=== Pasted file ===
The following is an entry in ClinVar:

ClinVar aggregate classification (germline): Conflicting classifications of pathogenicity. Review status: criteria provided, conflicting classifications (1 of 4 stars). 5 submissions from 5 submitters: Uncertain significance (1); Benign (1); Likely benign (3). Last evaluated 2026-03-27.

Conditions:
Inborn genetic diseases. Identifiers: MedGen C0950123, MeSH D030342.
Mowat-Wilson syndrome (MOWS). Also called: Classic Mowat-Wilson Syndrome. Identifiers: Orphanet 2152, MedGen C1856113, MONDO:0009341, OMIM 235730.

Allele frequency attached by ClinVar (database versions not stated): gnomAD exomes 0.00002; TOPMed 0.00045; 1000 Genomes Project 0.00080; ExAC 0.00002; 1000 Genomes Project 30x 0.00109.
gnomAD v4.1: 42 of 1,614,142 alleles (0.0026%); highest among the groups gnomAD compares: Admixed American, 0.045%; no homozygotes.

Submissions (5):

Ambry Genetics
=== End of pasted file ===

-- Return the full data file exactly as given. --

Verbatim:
The following is an entry in ClinVar:

ClinVar aggregate classification (germline): Conflicting classifications of pathogenicity. Review status: criteria provided, conflicting classifications (1 of 4 stars). 5 submissions from 5 submitters: Uncertain significance (1); Benign (1); Likely benign (3). Last evaluated 2026-03-27.

Conditions:
Inborn genetic diseases. Identifiers: MedGen C0950123, MeSH D030342.
Mowat-Wilson syndrome (MOWS). Also called: Classic Mowat-Wilson Syndrome. Identifiers: Orphanet 2152, MedGen C1856113, MONDO:0009341, OMIM 235730.

Allele frequency attached by ClinVar (database versions not stated): gnomAD exomes 0.00002; TOPMed 0.00045; 1000 Genomes Project 0.00080; ExAC 0.00002; 1000 Genomes Project 30x 0.00109.
gnomAD v4.1: 42 of 1,614,142 alleles (0.0026%); highest among the groups gnomAD compares: Admixed American, 0.045%; no homozygotes.

Submissions (5):

Ambry Genetics